In building your recruiting message, emphasize those rewards that vest sooner, rather than later. The sooner the reward vests, the more compelling it will be as part of your recruiting message. The later a reward vests, the less compelling it will be. Rewards that vest longer than 60 months from the hiring date should not be emphasized.
Text posted Tuesday, May 7, 2013 (23) Integrity. A commitment to act on one’s best knowledge and intentions, to be honest with one’s self and with others, and remain faithful to basic ethical principles… even when it’s hard.
(24) Speed. The ability to make time budgets and beat them, organize work, put high priorities first and backburner low priorities, stay on task, recognize and remove causes of delay, streamline work process and find short-cuts.
(25) Quality. Remaining mindful of work so as to stay focused on details: Thinking before speaking; outlining before writing (and always doing second drafts); planning before acting; maintaining concentration while executing; and then double- and triple-checking before finalizing anything.
(26) Going the extra mile. Regularly doing more than what’s required. Taking initiative. Achieving more than one promise. Identifying problems that have not yet been identified. Solving problems that have not yet been solved. Improving existing services and products by making them faster, more effective, more efficient, higher quality, or less expensive. Inventing new services and products.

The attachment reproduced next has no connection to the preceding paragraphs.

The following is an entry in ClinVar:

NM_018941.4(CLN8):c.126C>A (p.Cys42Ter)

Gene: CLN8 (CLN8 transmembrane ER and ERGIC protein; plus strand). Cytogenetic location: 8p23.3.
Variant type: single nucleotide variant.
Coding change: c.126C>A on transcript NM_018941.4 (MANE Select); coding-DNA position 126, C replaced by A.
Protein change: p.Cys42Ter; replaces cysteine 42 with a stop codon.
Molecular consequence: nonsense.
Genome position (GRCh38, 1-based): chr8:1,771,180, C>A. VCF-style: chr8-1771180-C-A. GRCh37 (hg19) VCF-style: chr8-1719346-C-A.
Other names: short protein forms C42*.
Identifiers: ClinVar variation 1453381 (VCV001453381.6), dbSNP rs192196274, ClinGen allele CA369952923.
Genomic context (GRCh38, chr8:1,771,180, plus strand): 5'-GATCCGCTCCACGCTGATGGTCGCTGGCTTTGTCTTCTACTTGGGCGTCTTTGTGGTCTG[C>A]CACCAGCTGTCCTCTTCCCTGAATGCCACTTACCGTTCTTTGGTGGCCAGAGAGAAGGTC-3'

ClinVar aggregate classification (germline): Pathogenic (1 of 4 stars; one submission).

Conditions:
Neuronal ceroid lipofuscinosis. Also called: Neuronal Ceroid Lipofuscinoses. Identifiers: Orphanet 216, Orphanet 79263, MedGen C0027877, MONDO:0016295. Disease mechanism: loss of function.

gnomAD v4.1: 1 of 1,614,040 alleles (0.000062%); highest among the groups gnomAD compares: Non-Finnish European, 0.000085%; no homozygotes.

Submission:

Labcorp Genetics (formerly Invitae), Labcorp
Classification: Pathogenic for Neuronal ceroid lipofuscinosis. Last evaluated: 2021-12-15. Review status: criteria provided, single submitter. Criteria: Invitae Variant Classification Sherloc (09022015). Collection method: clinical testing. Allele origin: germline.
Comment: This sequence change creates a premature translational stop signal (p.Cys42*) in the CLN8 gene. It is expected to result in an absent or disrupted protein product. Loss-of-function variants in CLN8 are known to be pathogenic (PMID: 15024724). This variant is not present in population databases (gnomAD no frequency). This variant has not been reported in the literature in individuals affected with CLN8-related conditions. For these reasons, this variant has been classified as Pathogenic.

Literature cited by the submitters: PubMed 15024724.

(27) Awareness of change. The practicing of monitoring feedback from every source to keep track of what is changing and what is staying the same, what is still working and what is no longer working.
(28) Adaptability. The ability and willingness to learn new skills, perform new tasks, do old tasks in new ways, work with new machines, new managers, new co-workers, new customers, new rules, no rules; to do whatever is needed, whenever it’s needed; to go, on any given day, from one boss to another, from one team to another, from one organization to another, from one set of tasks to another.